Many contractors require a deposit on larger jobs before they will start working. Also, in our case, we needed to get the order in to the factory for our mast, and we had to pay half before it would even be put on the build schedule. Before work could even begin on Clarity, we had to pony up at least $25k. So that you are not floating this from your own funds, work with your insurance company to approve and make partial payments, with the remainder to be sorted when the work is completed. We worked out four separate claims / disbursements over the seven months.

Another part of the money is understanding how it’s going to be paid to you by insurance, and how you need to pay your contractors. If you have a loan on the boat, the bank may require that they receive the money first, which can cause major delays. If you have a loan, ask your bank to allow insurance to directly pay you to prevent schedule problems. If you’re out of your home country, plan time for international wire transfers.

The next element was paying the contractors. Again, these were large payments. Our insurance company and our bank are based in the States, but the work was done in Antigua. The charges were too high to carry on a credit card. In addition, for the biggest part of the repairs, we were in the States while the boat was in Antigua, so we weren’t on-site to pay cash. We were back to international wire transfers and there are fees associated with these. For the bills where wire transfers were the only option, we did submit to insurance to be reimbursed for the associated fees. It’s all part of the dance.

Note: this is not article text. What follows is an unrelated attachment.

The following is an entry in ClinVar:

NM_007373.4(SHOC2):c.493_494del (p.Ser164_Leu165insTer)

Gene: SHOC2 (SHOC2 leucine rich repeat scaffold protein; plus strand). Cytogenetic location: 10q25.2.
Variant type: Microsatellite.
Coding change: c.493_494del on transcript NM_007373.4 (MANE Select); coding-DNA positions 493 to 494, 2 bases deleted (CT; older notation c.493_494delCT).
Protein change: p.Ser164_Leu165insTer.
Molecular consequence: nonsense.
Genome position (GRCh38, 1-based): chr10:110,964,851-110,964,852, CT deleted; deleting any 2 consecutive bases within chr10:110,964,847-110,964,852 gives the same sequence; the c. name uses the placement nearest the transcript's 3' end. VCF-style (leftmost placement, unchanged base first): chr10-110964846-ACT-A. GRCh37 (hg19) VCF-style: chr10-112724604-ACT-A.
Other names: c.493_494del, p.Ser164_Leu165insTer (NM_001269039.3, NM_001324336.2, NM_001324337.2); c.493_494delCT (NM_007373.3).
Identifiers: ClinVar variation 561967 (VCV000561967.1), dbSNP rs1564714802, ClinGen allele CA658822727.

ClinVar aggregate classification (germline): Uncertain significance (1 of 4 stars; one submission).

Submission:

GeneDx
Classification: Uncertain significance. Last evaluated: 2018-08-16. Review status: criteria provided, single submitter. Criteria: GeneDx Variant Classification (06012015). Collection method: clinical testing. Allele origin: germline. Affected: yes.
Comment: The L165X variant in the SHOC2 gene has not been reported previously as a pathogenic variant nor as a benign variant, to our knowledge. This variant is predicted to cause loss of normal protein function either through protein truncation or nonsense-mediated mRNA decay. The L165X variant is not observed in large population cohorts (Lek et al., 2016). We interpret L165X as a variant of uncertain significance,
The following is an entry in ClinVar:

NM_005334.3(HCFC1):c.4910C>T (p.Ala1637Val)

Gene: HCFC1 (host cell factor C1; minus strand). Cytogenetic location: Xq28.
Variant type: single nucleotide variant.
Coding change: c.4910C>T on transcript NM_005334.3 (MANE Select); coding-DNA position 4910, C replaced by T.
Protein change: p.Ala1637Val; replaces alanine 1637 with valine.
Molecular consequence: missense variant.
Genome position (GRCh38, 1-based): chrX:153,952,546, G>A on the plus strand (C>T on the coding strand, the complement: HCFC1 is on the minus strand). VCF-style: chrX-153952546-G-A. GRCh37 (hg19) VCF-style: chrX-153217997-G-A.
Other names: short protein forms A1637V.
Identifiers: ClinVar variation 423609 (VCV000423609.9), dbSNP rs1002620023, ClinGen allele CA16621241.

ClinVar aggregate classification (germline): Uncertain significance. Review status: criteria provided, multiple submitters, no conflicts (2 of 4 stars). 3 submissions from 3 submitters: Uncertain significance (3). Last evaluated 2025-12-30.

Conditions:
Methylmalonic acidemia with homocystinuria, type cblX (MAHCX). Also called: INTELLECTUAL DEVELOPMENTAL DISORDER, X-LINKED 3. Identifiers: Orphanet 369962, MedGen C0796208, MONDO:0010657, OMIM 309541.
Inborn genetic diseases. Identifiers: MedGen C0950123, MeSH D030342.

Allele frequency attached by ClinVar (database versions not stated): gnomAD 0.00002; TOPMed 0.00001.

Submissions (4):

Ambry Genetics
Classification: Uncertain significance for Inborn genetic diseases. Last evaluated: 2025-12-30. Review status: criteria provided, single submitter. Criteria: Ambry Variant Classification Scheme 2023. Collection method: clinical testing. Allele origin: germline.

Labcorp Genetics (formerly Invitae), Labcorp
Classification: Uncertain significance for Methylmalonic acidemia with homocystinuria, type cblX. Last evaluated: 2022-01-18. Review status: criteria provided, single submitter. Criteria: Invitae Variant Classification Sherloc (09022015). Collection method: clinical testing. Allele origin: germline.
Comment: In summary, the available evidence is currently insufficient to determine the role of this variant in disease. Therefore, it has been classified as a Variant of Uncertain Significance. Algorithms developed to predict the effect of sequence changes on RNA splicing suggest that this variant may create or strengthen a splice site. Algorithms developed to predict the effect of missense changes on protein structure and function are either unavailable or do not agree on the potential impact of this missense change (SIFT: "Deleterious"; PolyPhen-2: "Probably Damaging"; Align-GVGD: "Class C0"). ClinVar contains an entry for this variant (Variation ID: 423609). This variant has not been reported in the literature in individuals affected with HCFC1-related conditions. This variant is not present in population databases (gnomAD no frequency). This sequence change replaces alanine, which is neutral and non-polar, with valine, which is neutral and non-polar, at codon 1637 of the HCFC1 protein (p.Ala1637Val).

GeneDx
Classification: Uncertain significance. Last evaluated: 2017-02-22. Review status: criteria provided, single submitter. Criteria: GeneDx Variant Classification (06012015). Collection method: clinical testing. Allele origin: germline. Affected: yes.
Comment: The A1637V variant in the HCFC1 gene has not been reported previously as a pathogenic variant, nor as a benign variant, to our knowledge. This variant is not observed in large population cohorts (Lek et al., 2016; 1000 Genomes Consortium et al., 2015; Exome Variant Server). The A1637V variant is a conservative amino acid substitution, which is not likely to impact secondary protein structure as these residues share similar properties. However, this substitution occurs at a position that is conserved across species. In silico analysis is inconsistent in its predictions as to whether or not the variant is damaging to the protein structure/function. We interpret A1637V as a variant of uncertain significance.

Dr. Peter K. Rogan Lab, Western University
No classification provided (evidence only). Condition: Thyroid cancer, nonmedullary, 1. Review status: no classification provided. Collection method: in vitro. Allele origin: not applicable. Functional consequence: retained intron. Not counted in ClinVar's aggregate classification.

Then we have the final piece of the money puzzle – and it goes back to timing. With repairs in Antigua coming to a close at the end of August, we wanted to get the boat out of the hurricane zone as quickly as possible (actually, we did wind up dodging a hurricane right as we were looking to start our passage south). If we had waited to start initiating payments until the work was 100% completed, we would have been stuck another week or more, just on account of the time for the transfers to process, etc.

In addition, one contractor (shockingly, the same rigger I referenced before) put a “No Cash No Splash” hold on our boat, which meant that they wouldn’t put it in the water until the bill was paid. This is not unheard of when projects are this big, but it was an additional challenge for us, as we wanted to splash the boat as soon as possible so we could move back on board and get it ready for passage as the final repairs were sorted.

10. Prepare for unforeseen costs.

Our dismasting was covered 100% by our insurance company. It’s the reason we are still out here, living aboard – otherwise, the $100k+ price tag would have caused us to pull the plug. BUT, even when everything is covered, there’s more.